Webinar: Improving Gender Balance and Equalities – A Literature Review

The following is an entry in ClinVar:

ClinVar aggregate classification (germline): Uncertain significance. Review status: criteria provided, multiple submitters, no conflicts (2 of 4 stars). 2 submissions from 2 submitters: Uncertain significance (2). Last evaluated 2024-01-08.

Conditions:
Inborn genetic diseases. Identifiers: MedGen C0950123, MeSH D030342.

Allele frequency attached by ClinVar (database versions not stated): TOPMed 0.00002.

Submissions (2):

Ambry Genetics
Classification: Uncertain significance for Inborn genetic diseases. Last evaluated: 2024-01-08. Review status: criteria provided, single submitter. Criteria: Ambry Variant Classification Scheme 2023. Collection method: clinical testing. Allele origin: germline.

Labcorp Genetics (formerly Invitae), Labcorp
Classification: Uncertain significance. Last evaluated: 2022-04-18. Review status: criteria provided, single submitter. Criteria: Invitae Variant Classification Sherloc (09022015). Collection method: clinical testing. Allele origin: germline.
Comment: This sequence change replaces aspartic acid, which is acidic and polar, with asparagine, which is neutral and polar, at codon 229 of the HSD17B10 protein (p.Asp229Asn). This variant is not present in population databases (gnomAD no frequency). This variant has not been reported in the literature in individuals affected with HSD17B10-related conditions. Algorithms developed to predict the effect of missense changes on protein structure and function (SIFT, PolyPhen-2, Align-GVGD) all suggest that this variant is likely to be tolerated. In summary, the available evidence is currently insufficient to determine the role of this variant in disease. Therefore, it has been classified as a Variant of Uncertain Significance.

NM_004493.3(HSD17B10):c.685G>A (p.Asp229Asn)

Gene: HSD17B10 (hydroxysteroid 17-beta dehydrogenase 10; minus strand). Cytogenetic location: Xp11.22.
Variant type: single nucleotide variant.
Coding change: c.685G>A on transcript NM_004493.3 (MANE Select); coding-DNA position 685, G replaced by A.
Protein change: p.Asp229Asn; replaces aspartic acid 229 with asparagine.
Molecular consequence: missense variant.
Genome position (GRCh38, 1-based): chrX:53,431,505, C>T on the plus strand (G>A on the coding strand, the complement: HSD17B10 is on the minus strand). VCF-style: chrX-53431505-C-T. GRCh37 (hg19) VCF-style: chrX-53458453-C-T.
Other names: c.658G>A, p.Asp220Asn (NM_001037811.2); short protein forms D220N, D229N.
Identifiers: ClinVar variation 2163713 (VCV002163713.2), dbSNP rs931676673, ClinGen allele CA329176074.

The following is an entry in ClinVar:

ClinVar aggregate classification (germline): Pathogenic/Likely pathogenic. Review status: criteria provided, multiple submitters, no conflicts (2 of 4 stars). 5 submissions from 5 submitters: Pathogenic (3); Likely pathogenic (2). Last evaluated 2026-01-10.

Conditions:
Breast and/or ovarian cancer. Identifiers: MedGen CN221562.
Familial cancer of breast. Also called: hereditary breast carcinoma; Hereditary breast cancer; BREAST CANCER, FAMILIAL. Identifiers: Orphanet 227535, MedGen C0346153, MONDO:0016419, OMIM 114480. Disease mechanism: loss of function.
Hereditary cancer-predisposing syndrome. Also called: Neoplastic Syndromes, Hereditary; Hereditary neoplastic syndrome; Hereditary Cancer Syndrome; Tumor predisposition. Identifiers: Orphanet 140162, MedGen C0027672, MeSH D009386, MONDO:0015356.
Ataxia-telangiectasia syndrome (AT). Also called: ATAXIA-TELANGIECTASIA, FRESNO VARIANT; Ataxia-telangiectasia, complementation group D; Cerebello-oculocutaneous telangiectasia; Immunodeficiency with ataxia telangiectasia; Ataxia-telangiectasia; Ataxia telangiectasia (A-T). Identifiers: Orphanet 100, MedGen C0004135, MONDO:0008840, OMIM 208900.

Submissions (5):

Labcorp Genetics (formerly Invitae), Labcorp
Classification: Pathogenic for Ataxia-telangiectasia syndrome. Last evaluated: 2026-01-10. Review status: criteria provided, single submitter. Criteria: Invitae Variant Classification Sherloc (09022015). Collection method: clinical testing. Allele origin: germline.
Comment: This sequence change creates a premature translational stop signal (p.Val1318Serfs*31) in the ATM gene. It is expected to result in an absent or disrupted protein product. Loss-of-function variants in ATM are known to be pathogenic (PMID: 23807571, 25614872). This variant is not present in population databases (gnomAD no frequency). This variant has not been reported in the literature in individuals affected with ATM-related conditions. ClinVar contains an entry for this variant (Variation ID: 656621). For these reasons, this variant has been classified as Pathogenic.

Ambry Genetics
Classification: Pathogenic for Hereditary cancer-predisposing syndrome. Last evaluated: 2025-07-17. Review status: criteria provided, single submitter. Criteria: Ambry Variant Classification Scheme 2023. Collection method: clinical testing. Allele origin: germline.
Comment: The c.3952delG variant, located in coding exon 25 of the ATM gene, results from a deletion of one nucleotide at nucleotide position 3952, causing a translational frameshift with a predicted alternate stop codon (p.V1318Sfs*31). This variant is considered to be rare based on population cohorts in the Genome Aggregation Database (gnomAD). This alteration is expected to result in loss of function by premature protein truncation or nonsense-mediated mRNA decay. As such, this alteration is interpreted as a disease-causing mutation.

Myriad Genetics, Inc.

good afternoon and welcome to our webinar today on improving gender balance and equalities I'm Evelyn Wilkins and I work in the communications team at the general teaching Council for Scotland and I am joined by dr. Heather Earnshaw education officer at improving gender balance Scotland education Scotland and dot Sarah McGann senior lecturer and developmental psychology Edinburgh University so we could be with you this afternoon and in the webinar today Heather and Sarah hope to engage in discussion about how gender stereotypes can have a negative impact on both boys and girls and how earlier as professionals and teachers can actually challenge gender stereotypes in their classrooms the webinar is being broadcast live and will be recorded and posted on our website afterwards or webinar participants are muted and we cannot see or hear you hopefully the technology will not let us down today but please bear with us is to experience any technical difficulties if you do have any problems with vision or sound please consider that it may have something to do with your own broadband connection but please do let us know so that we can see if there are any problems that we need to be aware of please do feel free to send in questions throughout the webinar and Sarah and Heather will answer as many as they can in a discussion session at the end of the webinar if we receive a number of questions on the same point or theme we may respond in one overarching answer rather than individually we hope you enjoy the webinar and we'd really appreciate it if you could provide us with feedback afterwards you can do this by completing the online survey which will launch once the webinar is finished or by emailing us at communications at GTCC or guk I'd now like to pass you over to Sarah and Heather who are going to begin the webinar now thank you thanks and I think now I should all be seeing my screen so I'm Heather Unruh Thank You welcome welcome to the webinar thank you very much for signing in Sarah and I wanted to start by asking two questions so let's see if I can get this to work it I should be able to launch a question on your screens and just looking at how confident you feel about recognizing gender stereotypes and and I've got some responses you and I'll leave it another couple of minutes while everybody else has a chance to vote thank you you I'm going to close that and I can share the results with everybody then without spending too much time on that I'd like to ask a second question if that's okay before we go on to the main presentation so that's the second question open you you and again I'm going to close it and quickly show the results and then I'll hide that so thank you that's really helpful for for Sara and I so I'm going to talk initially about their kind of background to the program how it was established and then I'm going to hand over to Sara he'll talk about the research that underpins what we're doing and then I'll talk again about and I suppose in more detail about exactly what it is that we do through the program so this is my improving gender balance and equalities in one slide slide and and I our overarching aim is trying to improve gender balance in subject to race and learner pathways and we're doing that by working with early years practitioners primary and secondary school staff and around identifying ways to challenge gender stereotypes to understand and address unconscious bias and and how to do that in a whole establishment health setting or whole school approach and why are we doing that so this is just looking at STEM subjects but mainly because of my background a specific seat ship and this graph is looking at sqa data for stem hires over the last 30 years on the x-axis at the bottom and and for each graph it's showing each line sorry it's showing the percentage of entries for that subject that are male so physics which I used to teach is the third line down the blue line and physics for the last 30 years has been fairly consistently and about 70% boys and about 30% girls and other subjects have different proportions but for me the key thing is that we know that subject uptake is gendered but that had little change has been in those graphs over the last 30 years despite the fact that we know a lot of people are bidding a lot of work to try and shift those patterns the Institute of Physics which is where the project started have been doing a lot of work into what kinds of things might make a difference specifically to increase the proportion of girls who take physics at a level they were working in England at that point and they find that the kinds of things that people still suggest to me might have an impact things like having lots of role models and having talks around physics and what can do introducing speakers into the school those things can have a small effect but it tends to be quite a small effect and so if we want to have the larger scale change then something else is needed to and they they continued looking into the problem and trying different effects and decided that one of the things one of the something else's might be around social and cultural attitudes and that that was backed up by other pieces of research for example with aspires at Kings and King's College in London and so Sarah will talk more about this in a minute but this is just kind of a snapshot of what I mean by social cultural attitudes these are word prides and generated by s1 these are girls s1 girls I've gone to automatic mode when asked about and I go back asked about jobs they associate with women and jobs they associate with men now it is quite a leading question but I think it's interesting that the two sets of words are quite different so the words they associate with women are sorry if I go back to female jobs nothing wrong of course with any of those jobs but it is I would argue quite a narrow selection of jobs mostly focused on appearance and caring professions whereas girls perceive the boys as just having more jobs there were just more words in that word quite and if we ask for use the same question they give very similar responses and and so the improving gender balance Scotland project was set up in 2015 and it was a partnership between the Institute physics education Scotland and skills development Scotland and it was established to trial interventions with early years primary and secondary schools to co-develop and trial interventions to try and tackle that persistent gender imbalance in the interest that young people have and then the subjects they choose later under pathways they choose beyond math again and and I think I'm going to hand over to Sarah now I sorry I was thrown slightly but my flights moving on one I didn't expect them to I'm going to hand over to Sarah and I to talk about the research that underpinned the pilot project I hope everyone's got and my first screen up and can view it now and so my name's Sarah McGowan I'm a senior lecturer in developmental psychology based in my house School of Education in sports and when I was involved in the recent literature review which was published by improving gender balance and equalities in education Scotland and today I'll be talking about what the research says with regards to a gender differences or gender stereotypes and how we can challenge or tackle these and within the classroom so I'll be taking a researcher formed approach to understand similarities among and differences between boys and girls and I'll be talking about gender stereotypes and unconscious bias what we mean by these terms and the impact that they can have within the classroom and finally I'll talk about research and forms approaches to tackle gender stereotypes and evidence of their effectiveness as well so the term gender differences is one that you're probably all be very familiar with and a term that you may be less familiar with it's gender similarities and which is quite ironic really because gender similarities is a much more accurate term to reflect what we know about the atitude skills and abilities of children and young people now meta analyses have been carried out and these are synthesis of large scale research studies looking at sex differences and specific topics and what these are meta analyses have shown is that in a number of studies is absolutely no evidence of sex differences and then in about 78% of studies and the evidence of sex differences suggests trivial or very small differences between boys and girls in cognitive psychological and educational domains and this is also reflected with an attainment data as well so if we think about the large-scale international comparison studies of Tim's that's the trends in international mathematics and science study this is a study which is carried out every four years or so and typically 50 60 M countries participates looking at the maths and science attainment and of children and young people aged approximately nine and thirteen and in many of these countries is absolutely no evidence of sex differences in math and science attainment in some countries there is evidence and effects differences but sometimes these will be in boys favour and sometimes in girls favour when we look at reading research and pearls is a comparative to AB Teutons so pearls again is a large-scale international comparison study looking at the reading attendant of children approximately age 9 and again typically 40 or 50 countries participate now what you do find when it comes to reading a team it is evidence of much more consistent sex differences and these in girls favor and so the differences in attainment for reading are much more robust than much more consistent than the sex differences that you find for maths and science despite this there's still considerable variation in the scores of boys and considerable variation in the scores of girls and considerable overlap em as well now Hyden Lin in 2006 argued that focusing on sex differences and socializing children according to their sex will restrict children young people from realizing their potential what we do know is despite the fact that there are very narrow almost no sex differences of skills and abilities there are very strong sex differences when it comes to subject specific choices as Heather demonstrated within that graph or when it comes to career outcomes or career aspirations and I suppose the main take-home message that I'd like you to get from this is that the choices that children and young people are making are not a reflection or not an actual reflection of their skills and their abilities so what do we mean when we talk about gender stereotypes and unconscious bias or gender stereotypes are basically stereotyped beliefs that we have about what boys and girls can and should do okay so they're descriptive okay they describe what we think boys and girls can do but also prescriptive as well prescribing what we think boys and girls should be doing and researchers often draw the distinction between explicit and implicit gender stereotypes and when asked directly and teachers children and young people will often deny explicit gender stereotypes and yet when we test them implicitly there is evidence that they're there for example they may be faster to associate the word boy with science and faster to associate the word girl with reading and these implicit gender stereotypes that we hold those are a result of the environment that we've been raised in they're a result of our kind of social and cultural and context what would be my unconscious bias this is basically automatic cognitive thought processes of learned stereotyped the spontaneous or unintentional but our unconscious biases CAF can have an impact on our languages and our behavior now gender stereotypes and unconscious bias can have an impact across all education settings from the early years right the way through to primary secondary and further education as well and they can have a negative impact on em teachers on children and on young people so it's really important to be critically reflecting the biases that we may have the gender stereotypes that we hold and how these influence our language our thoughts and our behaviors as well as I said the biases that we have are as a result of the environment that we've been based in and we need to think about the messages that we want to send to the next generation of learners so gender stereotypes and unconscious bias can have a negative impact on both boys and girls and I think a lot of research and a lot of focus most recently has been looking on girls and the negative impact of gender stereotypes on girls particularly in relation to stem and but there's also a very strong negative impact of gender stereotypes and boys indeed it's been argued that gender stereotyping is more restrictive for boys and it is for girls the boys are bound by stricter rules of gender conformity than girls are and whereas girls are more likely to be encouraged to transcend gender boundaries so for example girls are more likely to encourage to pursue activities or subject choices that have historically been more masculine orientated but boys are very are less likely to be encouraged to transcend these gender boundaries so it does seems to be something about gender stereotyping that makes it more restrictive at present for boys and for girls gender stereotypes and unconscious bias can have a negative impact on boys academic engagements and their reading and writing as well so with regards academic engagement and Castle fatale and 2014 I made the point that male students experience a fundamental conflict it's increasing effort into the schoolwork or following rules of school and maintaining a cool and masculine image in front of their peers in other words boys lower academic engagement is as a result of their ability or their desire to demonstrate or verify the masculinity in my own research I'd be looking at the negative impact of gender stereotypes and boys reading and writing what I've done is I have carried out research which has looked at these large-scale international comparison studies and as I said earlier what you see is much more consistent and wider differences and in the reading and writing skills of boys compared to girls when we look at a maths and science for the really isn't strong evidence of gender differences in my research I've been looking at children's gender identity that is the extent which they identify with traditional masculine or feminine traits and what you find is that reading and writing are gendered children who identify with more feminine traits and were motivated to read and enjoy reading more than children who identify with more masculine traits with regards to girl's gender stereotypes and quantifiers have a negative impact and girls science and maths and so for example the zoo and an interesting study published em last year by Miller and colleagues this was a meta-analysis looking at five decades of draw scientists studies and what they found is that over the last five decades and children's depictions of scientists have become more gender diverse over time and yet they're still more likely to draw male scientists and this is particularly true for boy the girls are beginning to show more female scientists when it comes to math we know that stereotypes threats has a negative impact on girls math performance even when they deny explicitly holding gender stereotypes so there's clearly a lot of way to go em in order to reduce the negative air gender stereotypes associated with maths and science now as part of the literature review and what we shared with evidence-based approaches in order to challenge gender stereotypes and on reviewing the research I would say the quality and quantity of research available is good and but I think there's definitely an opportunity to develop this and I think that through the improving gender balance in a quality program there's an opportunity for you to try out things within your classroom to evaluate them and to share your learning and with other colleagues as teachers you're important agents in combating gender stereotype ways of thinking and gender stereotypes education choices and today I would say the research which has looked at ways to challenge gender stereotypes has broadly focused in four different areas so the first is to raise awareness of implicit and explicit gender stereotypes among teachers and students and I think that engaging in the improving gender balance and equalities program and the resources that they offer is a really good way to kind of start that journey another approach is to be make is to make the learning environments as unbiased as possible and ensure that schools and use materials that promote gender equality so this means sort of removing em textbooks or posters or resources and which really em ingrain these and gender stereotype notions so maybe introducing children to books where you have generated core characters or characters who are engaging in yet and diverse activities and but one of the points that we made from research is that these messages need to be given very clearly and very consistently because for you sometimes find is that when children are asked to recall information from these books often they will distort or misremember information to align it more with gender stereotypes that they're more familiar with and this is because a lot of gender stereotypes are just deeply ingrained even at quite a young age and other approach which has been suggested is to provide children with opportunities to develop skills and success in gender stereotype domains and this means ensuring children's early pre experiences are very diverse and very broad and there was also an interesting study carried out by master Thailand published in 2017 in which they gave six year old children the opportunity to practice and programming robots and prior to doing this both boys and girls held the view that and technology was more for boys and the boys were better at it but after taking part in the activity girls reported more interesting more confidence and introduced if technology compared to girls who hadn't received the same em intervention and other approaches are about avoiding the use of gendered language within the classroom and very often we use language which has gender cues within it so for example fireman or air hostess so what next for earlier sectors with schools our social context context in what gender beliefs and behaviors are defined is constructed in your setting you can choose to reproduce the dominant gender ideologies that exists or persist in our society or you can choose to challenge them I think a whole school approach is always going to be optimal and in order to have sort of clear and consistent messaging but if this is something that you feel really passionate about doing and you look through your schools ready to start this journey and then maybe try introducing some activities within your own class and share your learning with other people finally I just like to make a point which i think is quite important and that that is that there's nothing wrong with children and young people behaving in gendered ways okay children and young people should be encouraged to behave in ways that reflect their personalities what is problematic is when they start to believe that their choices and opportunities in life are restricted because of preconceived notions of gender and I think this is what the improving gender balance and qualities program is is trying to tackle what I'll do now is I'll pass back over to Heather now and we'll talk a little bit more about the program thanks Sara and so I'm just going to build on what Sara's talking about and say how those can afford areas that she identified as being useful ones to act on in schools and nurseries and and how how we've seen that play outs with the pilot project and how we're taking it forward now so I suppose the first one is for me is around challenging children and young people to recognize gender stereotypes and and to recognize as Sarah said and I think I alluded to at the beginning that there's a difference between their explicit opinions and thoughts and the implicit ones so so when I showed the the word Clyde's at the jobs earlier I'm pretty confident that if I'd asked those children if they thought there were jobs that men or women couldn't do they would have been that pretty adamant that no of course not but anybody can do everything but when we dig a bit deeper there were implicit assumptions about what kind of jobs were open to different kinds of people and so what activities can we can we embed in there in our teaching in our curriculum in our interactions that help surface those opinions and help us have conversations with young people about where those opinions have come from whether they are valid opinions whether they apply to all girls or boys and this is a very simple activity where this was done this particular one with a P for class asked to write down words they associate with girls and words they associate with boys and again that I don't for a minute think that everybody in that class would say that all girls fitted into the the word Clyde in the left and all boys into the one on the right but there are very different kinds of words than the two-word Clyde's and so I think that's a good starting point for asking questions about do all girls do all boys fit into those categories what if you're a child he doesn't fit into one of those and can can so that one of the big ones for the girls is kind can boys be kind are all girls kind and and that when I first started working on this I think I said at the beginning I came from a physics teaching background and I wasn't sure how this kind of conversation would play out in there this is as I said a p4 class and but I've watched teachers have just amazing conversations with young people who really want to discuss this kind of thing and the kinds of messages they're receiving and there's so many different ways that we have gendered messages woven through our society and so there's so many ways in which you can start to unearth as the gender sinking and this again these two activities were around jobs so the one on the left was just simply a p3 class I think sorting jobs and to where they for girls or for boys and actually that class themselves they done a bit of work with the teacher it was the the young people themselves who said no but actually we need a category in the middle for both and the one on the right was that same class drawing people in a range of professions and then naming them and then again discussing who had so I think all the scientists or all almost all the scientists have male names almost all the teachers had female names and again we could have a conversation or the teacher I could have a conversation about and who can do what kind of job what skills are needed for what kind of job and who has those kind of skills and all those skills gendered and they're probably not so and again helping to unpick assumptions that young people have already absorbed and through bricks and again sarah made reference to this but at any age I mean from early years up to s5 s6 I've had teachers I've worked with using bricks to again um either show an alternative to the standard stereotypes or using more traditional text to to discuss the stereotypes and I think also thinking about this my feeling is that there are a lot of examples of books that are showing girls like Rosie Revere engineer showing the feminine kind of activities but we don't have so many and again Sarah alluded to this we don't often talk so much about boys being kind or boys being caring and so I like the smartest giant and down and goodnight mr. Tom for that and there are lots of other examples I'm not for second suggesting those are the only ones so I think all of those that Stran for me is about equipping our young people to recognize and the gendered messages agendas thinking that there were all of us constantly bombarded with toys toy marketing is another good example and and allowing them to challenge that thinking to challenge our in thinking to challenge each other and actually also to then challenge that the adults around them and I think for that to have a long-term impact then that needs to be planned for it needs to be consistent and sustained throughout a young person's experience through school so so I think a one-off lesson mp3 by itself probably isn't going to shift things but if as a whole school or as a cluster and that's something that's revisited regularly then I think it does begin to impact what people are thinking and and I think the other bit of it for me is maybe specifically around the text and is one a head teacher that we work with in the pilot was recognizing that her staff had been a bit awkward at first about having those conversations and about bringing stereotypes to the fore with a class but the head teacher said but once you see it you can't unsee it and so once her staff became more aware of how gender feeds into so many messages that we receive all of us constantly and once you've seen it you can't unsee it and so they felt it became much more natural in their practice to kind of point things out and for it to become just part of the conversation that happens every day in the classroom and the second strand then I think is probably the trickiest and that's the bitter by us as the adults in the classroom having our own unconscious bias and being open to recognizing that that affects how we interact with young people in front of us in different ways and and everything I'm about to talk about I absolutely did when I was a physics teacher so I can think back on my practice and recognize patterns of behavior that I didn't challenge at the time and expectations that I had but again I didn't necessarily think about food for example we know that research suggests that whole class interactions tend to be dominated by boys not all boys in any given class but there tends to be a subgroup of more dominant boys who are more likely to offer answers are more likely to offer to volunteer are more likely to show tight and and that's probably not because we are selecting them more often because they're boys but they've learned to dominate and they've learned to be more visible and so we respond to that and and again when I talk about that I've got one particular s3 class that I can really think of and and so I think us as teachers we need to be thinking about how do we support the less visible people to have a voice but also actually how do we support those children who learned to dominate how do we support them and learning to be less dominant in that and I think that has to go both ways and I think some of that needs to go some of that probably is around structural change about how we operate in classrooms so I know I've worked with schools where they've implemented the new hands up policy for example and that allies are more and think pair share tech strategy show me boards all those kinds of things that we would recognize as being nothing new or innovative at their just good teaching but allowing everybody to have a voice in the classroom and something that again I haven't particularly thought of until I got involved in this program was how even subtler ways of in which we interact with individuals can can depend on the gender of the individual and other protective characteristics but so for example the way we might scaffold questions the way the kinds of feedback we might give and so I don't want to talk too much about the research but I think there are really subtle ways in which we interact with young people and that takes quite a lot of openness and honesty in ourselves and working collegiately to recognize and then try and change Farrah's mentioned language already and i suppose the other thing I wanted to touch on with around expectations of people but also what we attributes success and failure to so research suggests that we're more likely to attribute success in boys and physics and math for example to being about innate abilities that they're just really good at civics or math whereas when girls attain well we're more likely to attribute to them just working just working hard and and conversely if they don't do well with the girls were more likely to say what we're just not really good at physics math whereas the boys were more like to say well they just were a bit lazy that didn't work very hard and I've read that research and it wasn't until very recently that I thought again and I've been out of the classroom for almost four years and I looking back to young people and the kinds of conversations I have with them after tests for example I think I was probably more likely to say to boys who didn't do as well as they expected well did you do enough revision whereas two girls I was probably more likely to say did you understand the material other things you need me to explain to you and that's quite subtle but I think that will then have a real impact on on those children about whether they think yeah I just didn't work hard enough but I'm quite good at it or no I didn't understand I'm not very good at it so I think this is probably the trickiest one I think it's the one that takes most personal reflection and and will take a long time to chip away at I think to change our practice in the classroom because passions and the early learning childcare settings are such busy places and my team is hoping to launch a kind of online blended learning module and to support this reflection to support tweaks to practice so look out for that that will hopefully come in the autumn and this I think sarah has really touched on but it's about the kind of destructuring thing structural things looking at the environment so if you look at just the classroom walls the school walls that the feel of the school of assessing and through a gendered lens then either posters but maybe could change other subtle messages so for example one nursery I was visiting quite recently was saying that the name tags that are pre-prepared when children start at the nursery at the beginning of the year and traditionally the girls names had things like butterflies and flowers on them whereas the boys tended to have I can touch remember what it was but it was different it was trucks and dinosaurs or something and a nobody had set to do that deliberately but that was something they were looking at changing so they're really subtle messaging and that girls and boys like different things some of that looking at the environment of course could be done through the eyes of young people so people voices again but in early years primary and secondary schools I've worked with or I've worked with teachers who've been supporting people groups to look at this look at the environment that the wider aspect of the environment and instigate changes the signs of the environment what I was thinking there was around again it touches on the language that Sara reference but also subtle things so is sexist enter allowed and do we do you hear references around you know oh you're such a girl or manner poor or or again things like I can I need two strong boys to help me move that so again shuffle things around language that anyone event won't have an impact but all those kind of constant microaggressions do build up to an impact keep you an eye on the time here and then the last one again Sarah reference this but I think is about how do we make sure that we're building confidence and skills across the whole curriculum for all our young people from early years from nurseries of three to secondary schools so in early year settings for example and I have seen some fabulous settings where this is done just brilliantly and where for example if we a group of boys who aren't in general don't engage with kind of creativity literacy type activities aren't developing those fine motor skills and early pincer grip that they'll need for developing literacy later on it's important they do that but in a child led setting how do you make sure they're getting that opportunity and this particular nursery I was talking to you recently we're saying well they've got this particular group of boys who are really into robots at the moment and so they're making sure that those boys are doing a lot of drawing of robots at the moment and designing robots and so it's about embedding the curriculum into the activities and the interests that the children already have and as I say I knew that across Scotland as and all sort of nurseries mp1 Petey where that's done absolutely brilliantly but I think it takes a real confidence in the curriculum and a real flexibility to be able to adapt activities I'm on the spur of the moment so that all children are experiencing across the entire curriculum and then I think later on how do you make sure that young people are still given opportunities to engage with with the real breadth of opportunities a secondary school that I worked with and was having really good success with stem challenges I think they tended to offer it to st but they recognize that when they offered it as an optional extra thing that they tended to get the same equivalent group of boys year after year and it was a brilliant experience for those young people but it wasn't an opportunity that was been taken up you know by a by a wider cohort so they ended up running a kind of version of the challenge they took everybody of s-two off a timetable for the day and ran it across the whole day and then having allowed everybody to experience what it felt like to get to grips with that particular same challenge then said is there anybody who'd be interested in developing this a bit further and competing externally and discover that they got a much wider mix of who he was interested at that point so I think there's something about making sure that we're giving young people a chance to develop and really develop across the whole breadth of skills but also as children get older making sure that we're planning ways to get children to try things they think they might not be interested in are things that hasn't occurred to them they might interested them and I know I have another point there and I think the other yes the other bit I think in there is about when older children are choosing things that are non-traditional and that we're thinking carefully about how we support them and build the kinds of resilience that they will probably need if they're going to go into post school courses where they're in a minority so whether that girls into construction courses are boys and two primary teaching or early learning and how do we make sure they have the resilience to to meet the challenges that do come with being in a minority and so that's kind of a really quick overview of the kinds of ways that we've tried to implement the findings from Sarah's research or the research that's out there and how does that fit into a busy school because everything I've talked about takes time take some sustained effort over a long period of time takes ideally everybody within the environment within the setting to be a part of it and schools are busy and so how do we fit it in so one of the findings one of the key findings from the pilot was that schools find that really almost whatever their priority was for that school year that our approach was flexible enough but it could kind of fit in with whatever they were doing and so I guess there are gendered issues whether you're thinking about developing young workforce or you're thinking about stem or literacy or numeracy or health or well-being then there are gender issues within there and I think all the schools that work with this fine but once they started engaging with it they began to see lots of other opportunities not for the places where what we were doing could weave into the curriculum so by and large it and once they got over the hurdle of understanding what it was we were about and how it might fit in with their particular context most of the schools and early learning chakra settings that we work with find that it evolves quite naturally and I suppose the other thing is to recognize that that it can seem absolutely overwhelming but that it is about doing small things small tweaks and those small tweaks can have quite a big impact and and about having a long term view that the you're not going to fix all of this in one term or even in one school year and that may be having a three to five year plan is manageable and analyzed allies different spans of the work to come together so I'm just going to finish with where we are now so I said we established a three-year pilot in the summer of 2015 so that finished about a year ago and and we've been really lucky to have Scottish government has funded this where now we will be a team of six and working with in education Scotland as part of education Scotland and the intention is that we will have a national role light and six of us will be working regionally and this four of us and posts at the moment were about to advertise for two posts so if you're listening and you're interested please do apply and I suppose we are working to see how we can take what we learned from the pilot to relight nationally how can six of us support everybody nationally and at the moment we're very much still working with individual schools and clusters so again please get in touch if you'd like to work with us and we are looking at putting in structures to kind of develop local networks to to work together and the bitly they're the first bullet point there is the national improvement page sorry our page on the national movement hub and submit Lea / ni h IG b and we have lots of resources and links to other research and lots of ideas on there and we're on twitter so again if you are interested in would like to keep in touch with what we're doing please follow us on twitter and if you'd like any more information or if you'd like to find out how to get involved with us work with us more closely then that's my email address at the bottom and we're going to go to questions but i think before we do that i was going to ask a couple more questions if that's okay so let me see if I can remember how to do this I'm going to ask this question and I'm going to launch it thank you so those of you who are and this thing if you wouldn't mind answering this question thank you very much and again I'll let it run I complete the percentage you're answering so I will let it run for a little bit longer you you a couple more seconds for anybody else who's still thinking about how to vote okay I'm going to close that thank you very much and I'm going to share it and then I'm going to hide it and then I'm going to ask one last question and then as I said we'll go down to evylyn and see if you've got any questions for either are both me or Sarah you leave it Capital bit couple of seconds longer and get anybody else wants to vote and then I'll close it and again I can share that hi so thank you very much friends we know that would be interesting for Sara and I to look at later and even I think are there any questions actually have any questions in so I don't know if there's anything else you want to add before we finish up or if you do have any questions anyone please feel free just to submit them now you should have a little and control panel where you can type in questions and send them to us and so maybe just wait a minute or two just to see if anyone has anything else to add I think we both feel happy if people want to defend those questionnaires by air questions by email as well and we both are more than happy to connect the questions that way afterwards too so I thought that was very interesting anyway myself so thank you with very much and I think the research is it was interesting to see the workloads about what Jordan said about you know what jobs they associate their what boys and girls associate them and I think it would be interesting to see I saw your graphs over time which was showing that you know it's remained quite steady over time but whether there has been any cultural shift you know delving into that further I think that's quite interesting and you know if you read books from say 50 years ago how much has it changed and culturally in that's bit of time mm-hmm don't you're for the Israel my feelings I wonder if it's quite mixed I think in terms of books there's more awareness but I wonder if as members of society it does the same shifts to know what you think Sarah yeah I think I'd agree I think within within books there's certainly been a shift I think and but I think sometimes it is these sort of unconscious messages that we give to children that's hard it's fine to change your resources and changing materials they're very visible and yet some of us still have ingrained within us these kind of deep unconscious biases as a result of the the generation it was that we were brought up in and it's about how we become more aware of these and and make sure we don't kind of promote them in the next generation of children as well and so I think you said yourself that's a hard thing to do and but yeah I think you I think the word applies were really interesting not just looking at the types of you know possible careers for boys and girls but like you said the breadth of different opportunities as well that are available to boys and girls too because I think that a familiar voice for us – exactly yeah yeah I think very often there is a focus more on the mmm the different career paths but not so much on the other ones and my feeling is as well I mean there is a lot of folks at the moment I'm trying to encourage more girls and into STEM careers and I think part of it is as a society I think we're beginning to value those types of careers a lot more my concern is that maybe we're not valuing these earlier practitioner rules and social workers and these more nurturing rules and which are also really important and and I also think as a society we're starting to value the attributes that are more masculine such as showing leadership skills being competitive whereas attributes such as being kind and caring and compassionate they're maybe slightly under values I think as well so and yeah when you're talking about those books like the smartest giant and said and other texts as well where there's examples of your men being kind and caring I think that's really important we highlight how important these attributes are within our society it's not just about going out and getting those you know high-flying high-flying jobs actually had a couple of questions in now so we can move to them and so Andrea is asking what is your opinion on science museums and exhibitions regarding gender balance and sorry I'll just check yeah that's the whole question and well I take that one Sara and as part of the kind of wider reach of the pilot project and we did a little bit of work with some of the science centers in museums in Scotland and have a really interesting conversation about Lee about what role they play and everybody I've worked with have been really keen that that they have a role in influencing how society sees a specific the science center apparently them specifically science and who does science and there's a was a bit of a dilemma I think isn't there because if if part of their role is to show the history of science we know that the stories at tend to be told about who has historically done client tend to be by white-bearded Victorian men and and so how can you shift the perception of who does science whilst also staying true to the collection if it's that kind of a museum so I think absolutely that informal learning has a role in in shifting I guess our perceptions of stereotypes about he does what kind of jobs he does if it's a science center particularly science stem type roles hope that answers the question okay and that's great and we have one from Linda and it's very interesting really word clouds people involvement and suggested resources my work in nurseries and Fife and we are working towards gender equality and we have a question from Sylvia and she said our new trainee teachers getting this training in Scotland and regarding unconscious bias well I felt that on the game I'm not going across the board no not at the moment in little pockets we're beginning to make connections and beginning to have conversations about how that might become part of the training but it's very much in a piecemeal basis at the moment and I was really pleased that part of the I'm going to get the words for this wrong there's some something has just been launched around what's important for the training the new expanded early learning child care workforce and something around gender stereotyping is very much embedded in that which i think is good again you see how that plays out over the next few years so no not really at the moment but it's something we're aware of and hope to build on quite a number of my team it's not quite answering the question but quite a number of my team have made links with probation managers and their authorities and I know that most of them are delivering programs for probationers so it is you know that early stage career early use me early career teachers hopefully developing awareness for them that's all the questions we have now so I think we're going to shop there if there are any more questions please feel free to email them either to heather directly or you can send them to their communications and books which is just communications at t– TCS dot org dot uk' and i just like to thank Sarah and Heather very much for the webinar this evening and has been recorded so we posted on the GTC s website along with the presentation slides and I've also got download of Sarah's literature review that you might find it so interesting to read and also will link to the page on the national improvement hub where you can find more information on all sources so look up for that going up on the website hopefully we'll get em next weekend but thank you all very much for participating and you hope people have a lovely evening nice games there Thank You Think You Thanks